Forget the fiscal cliff and the National Rifle Association. The Environmental Protection Agency really got back to business on Friday after an election-year bottleneck, unleashing two new regulations and a controversial report on oil and natural-gas drilling.

The trio of EPA news developments is part of the agency’s expected year-end push after several rules were kept in regulatory limbo much of this year as President Obama sought reelection. Congressional Republicans have accused Obama of holding back the agency’s regulatory agenda just until after the election. 

EPA’s announcements on Friday will likely provide political fodder for the GOP. But even Republicans might not focus much on EPA’s actions on a day when Washington is transfixed on the fiscal cliff, the NRA’s first press conference since the elementary school shooting in Connecticut, Obama’s selection of Sen. John Kerry, D-Mass., to be his secretary of State, and the funeral for Sen. Daniel Inouye, D-Hawaii. And don’t forget most people, including policymakers, are trying to get home to spend the holidays with their families. 

The pair of rules that EPA released on Friday will impose tougher air-pollution standards for industrial boilers and for the cement industry. Boilers, which burn fossil fuels to produce electricity and heat, are found in all kinds of buildings, ranging from hospitals to manufacturing plants. The agency said on Friday that it was issuing the cement rule to meet a legal deadline.

Also on Friday, EPA issued a preliminary report on the impact of hydraulic fracturing on drinking-water supplies. This drilling technology, nicknamed “fracking,” is controversial for its potential effects on the environment, but it also is key for unlocking newly discovered reserves of oil and natural gas. Fracking involves injecting large amounts of water, sand, and chemicals deep underground to break apart rocks holding the fuel.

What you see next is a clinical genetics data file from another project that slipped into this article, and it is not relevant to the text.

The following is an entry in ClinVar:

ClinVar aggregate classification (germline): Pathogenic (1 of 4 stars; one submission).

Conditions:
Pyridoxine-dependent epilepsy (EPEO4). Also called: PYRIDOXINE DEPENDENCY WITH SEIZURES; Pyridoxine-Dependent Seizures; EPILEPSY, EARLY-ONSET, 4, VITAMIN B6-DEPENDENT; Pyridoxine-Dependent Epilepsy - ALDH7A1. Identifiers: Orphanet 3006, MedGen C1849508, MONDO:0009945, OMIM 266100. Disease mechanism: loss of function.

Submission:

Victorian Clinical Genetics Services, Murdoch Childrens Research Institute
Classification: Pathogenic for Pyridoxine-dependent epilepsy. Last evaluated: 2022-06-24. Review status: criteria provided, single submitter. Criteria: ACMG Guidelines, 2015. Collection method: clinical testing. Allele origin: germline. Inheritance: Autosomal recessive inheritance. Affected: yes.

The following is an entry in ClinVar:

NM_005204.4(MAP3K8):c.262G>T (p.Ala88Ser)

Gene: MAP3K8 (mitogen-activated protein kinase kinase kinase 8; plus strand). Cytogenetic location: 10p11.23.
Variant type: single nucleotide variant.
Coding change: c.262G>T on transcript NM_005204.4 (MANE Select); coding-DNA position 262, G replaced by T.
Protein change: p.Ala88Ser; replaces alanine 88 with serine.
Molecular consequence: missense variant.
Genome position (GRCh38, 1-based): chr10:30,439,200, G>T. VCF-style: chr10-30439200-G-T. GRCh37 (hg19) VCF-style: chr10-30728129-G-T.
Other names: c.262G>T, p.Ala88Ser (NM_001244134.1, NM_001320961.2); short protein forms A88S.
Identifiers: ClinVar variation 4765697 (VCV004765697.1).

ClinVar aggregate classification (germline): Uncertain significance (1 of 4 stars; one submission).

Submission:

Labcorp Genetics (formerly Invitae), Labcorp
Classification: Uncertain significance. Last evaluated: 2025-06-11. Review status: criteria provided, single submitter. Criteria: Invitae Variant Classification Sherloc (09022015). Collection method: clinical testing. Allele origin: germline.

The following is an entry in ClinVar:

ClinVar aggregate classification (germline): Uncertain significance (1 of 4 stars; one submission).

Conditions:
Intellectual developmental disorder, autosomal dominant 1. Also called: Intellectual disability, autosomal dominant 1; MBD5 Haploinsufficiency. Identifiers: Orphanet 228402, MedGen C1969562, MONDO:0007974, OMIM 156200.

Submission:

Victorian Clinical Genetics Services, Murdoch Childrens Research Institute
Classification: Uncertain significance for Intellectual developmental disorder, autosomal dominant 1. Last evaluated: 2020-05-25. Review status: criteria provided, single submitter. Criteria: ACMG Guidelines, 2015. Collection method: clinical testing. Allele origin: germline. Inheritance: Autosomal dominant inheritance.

The almost 300-page “progress” report lays out what EPA has found and how it is conducting the study. People hoping for declarative statements that green- or red-light fracking will be disappointed.

“The report does not draw conclusions about the potential impacts of hydraulic fracturing on drinking water resources,” EPA said in its release of the report. EPA plans to release the completed study in 2014, and at that point the public will be able to comment.

Because this Friday is a particularly busy news day, EPA’s actions will likely get buried more than they would have on a slower news day. But EPA is no stranger to the Friday news-dump strategy. Resources for the Future, a nonprofit and nonpartisan environmental group based in Washington, culled through more than 21,000 press releases issued by EPA between 1994 and 2009 to conclude the agency announced new regulations and enforcement actions on Fridays and before holidays, “a time when news has the least impact on media coverage and financial markets.”